A shift in mortality trends could mean significant funding reductions for defined benefit pension schemes, analysis by Lane Clark & Peacock (LCP) shows.
The consultancy said its mortality rates now stand at their highest for a decade (excluding the Covid-19 years) - highlighting that 2022 could see around 30,000 additional deaths.
LCP predicts that if the next Continuous Mortality Investigation model, due to be published next year, fully reflects the latest statistics on deaths, then life expectancies could reduce by around nine months, which could equate to a £100m lower funding requirement for a £3bn scheme.
The consultant explained that while the year started well, with the winter and spring months experiencing the lowest level of deaths in a decade across England and Wales, it said mortality rates have shot up since June, reaching the highest mortality rates for ten years, Covid-19 years aside.
LCP said that, if this trend continues to the end of the year, mortality rates in England and Wales in 2022 could be around 5% higher than pre-pandemic 2019, which equates to around thirty thousand additional deaths.
While Covid deaths remain relatively low, standing at about 300 per week since May, LCP said the increased mortality rates could be linked to the emerging repercussions of the pandemic, such as late diagnosis and treatment of diseases, and the growing NHS backlog.
LCP added that it believes high mortality rates will continue for several years given the wider indirect impacts of the pandemic on the nation's general health.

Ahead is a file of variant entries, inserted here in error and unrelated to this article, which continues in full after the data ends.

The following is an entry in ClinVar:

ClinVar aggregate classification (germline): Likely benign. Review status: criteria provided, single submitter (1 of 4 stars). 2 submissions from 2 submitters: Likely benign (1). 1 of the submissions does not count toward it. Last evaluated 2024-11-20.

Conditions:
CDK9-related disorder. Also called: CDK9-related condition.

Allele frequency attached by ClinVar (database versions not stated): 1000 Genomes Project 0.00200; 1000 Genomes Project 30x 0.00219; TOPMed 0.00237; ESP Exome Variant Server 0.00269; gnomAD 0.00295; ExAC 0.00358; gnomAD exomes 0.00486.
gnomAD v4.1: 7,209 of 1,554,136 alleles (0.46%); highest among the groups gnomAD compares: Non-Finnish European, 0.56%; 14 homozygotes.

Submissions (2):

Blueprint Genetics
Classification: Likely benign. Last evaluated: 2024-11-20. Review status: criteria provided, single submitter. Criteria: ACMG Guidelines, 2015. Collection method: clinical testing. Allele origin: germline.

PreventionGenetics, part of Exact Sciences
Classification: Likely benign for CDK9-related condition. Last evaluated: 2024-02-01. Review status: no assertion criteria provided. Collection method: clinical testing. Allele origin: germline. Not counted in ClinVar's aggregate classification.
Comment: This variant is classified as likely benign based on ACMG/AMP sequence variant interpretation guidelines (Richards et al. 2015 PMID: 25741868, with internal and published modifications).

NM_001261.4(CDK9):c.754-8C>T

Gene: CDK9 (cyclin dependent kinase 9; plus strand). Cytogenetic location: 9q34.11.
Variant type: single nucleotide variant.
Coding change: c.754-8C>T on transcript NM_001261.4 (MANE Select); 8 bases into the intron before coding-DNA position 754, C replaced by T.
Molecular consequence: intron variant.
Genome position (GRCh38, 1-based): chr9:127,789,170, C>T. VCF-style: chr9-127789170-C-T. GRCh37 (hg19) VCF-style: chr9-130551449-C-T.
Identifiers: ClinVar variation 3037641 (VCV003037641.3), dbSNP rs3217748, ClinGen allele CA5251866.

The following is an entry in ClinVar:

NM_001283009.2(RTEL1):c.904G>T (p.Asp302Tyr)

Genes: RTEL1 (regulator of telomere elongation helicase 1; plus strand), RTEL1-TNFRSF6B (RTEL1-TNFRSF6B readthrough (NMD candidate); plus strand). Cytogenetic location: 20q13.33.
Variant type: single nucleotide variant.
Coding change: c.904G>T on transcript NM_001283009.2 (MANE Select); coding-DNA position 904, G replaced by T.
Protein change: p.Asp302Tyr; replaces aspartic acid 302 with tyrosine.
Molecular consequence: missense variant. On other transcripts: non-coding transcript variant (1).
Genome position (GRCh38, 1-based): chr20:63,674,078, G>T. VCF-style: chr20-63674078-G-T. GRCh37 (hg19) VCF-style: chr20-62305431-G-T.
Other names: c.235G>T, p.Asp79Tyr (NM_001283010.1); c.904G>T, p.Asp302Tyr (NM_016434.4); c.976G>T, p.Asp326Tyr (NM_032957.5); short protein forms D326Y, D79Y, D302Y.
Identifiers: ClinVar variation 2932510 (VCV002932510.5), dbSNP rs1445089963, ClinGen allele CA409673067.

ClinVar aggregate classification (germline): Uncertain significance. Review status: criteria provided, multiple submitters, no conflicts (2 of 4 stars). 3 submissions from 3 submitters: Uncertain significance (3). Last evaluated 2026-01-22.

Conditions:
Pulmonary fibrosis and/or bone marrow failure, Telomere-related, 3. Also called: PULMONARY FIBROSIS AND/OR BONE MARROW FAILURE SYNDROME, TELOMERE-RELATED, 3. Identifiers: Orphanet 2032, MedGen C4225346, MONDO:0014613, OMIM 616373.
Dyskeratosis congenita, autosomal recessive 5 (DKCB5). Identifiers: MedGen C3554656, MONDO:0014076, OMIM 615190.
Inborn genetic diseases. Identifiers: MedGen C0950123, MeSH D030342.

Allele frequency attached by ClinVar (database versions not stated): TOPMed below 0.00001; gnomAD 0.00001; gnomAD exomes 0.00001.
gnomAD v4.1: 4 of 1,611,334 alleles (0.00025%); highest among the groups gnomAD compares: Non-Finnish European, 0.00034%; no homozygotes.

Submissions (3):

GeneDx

It said the CMI is publishing the annual update to its model next year and at the moment it is unclear how much weight will be placed on the latest data.
Depending on how the rest of 2022 pans out, LCP said life expectancies could be reduced by around nine months for someone aged 65 if the data for 2022 is fully reflected. However, it noted the CMI may still decide - as they did in 2020 and 2021 - that 2022 is still abnormal and not fully include it in their core model.
LCP partner Chris Tavener said "The trends over 2022 adds to the evidence that there are ongoing ramifications of the pandemic.
"Whether we are seeing the commencement of a new era and the current high rates of mortality will become the new normal for years to come is still very much unknown. If it is, then it could mean more schemes are further along their journey plans towards full funding or buyout, deficit contributions being cut and company balance sheets improved."
A pivot in mortality rates?
Note: The red line shows the mortality rates each week this year (ie the number of deaths per 1,000,000 people). For comparison, the blue line is the average over the ten years from 2010 to 2019. The rates have pivoted since June with the red line rising above the blue (period highlighted in yellow). The mortality rates have been smoothed and standardised to remove distortions in varying population sizes and age distributions over time, and are based on data published by the CMI.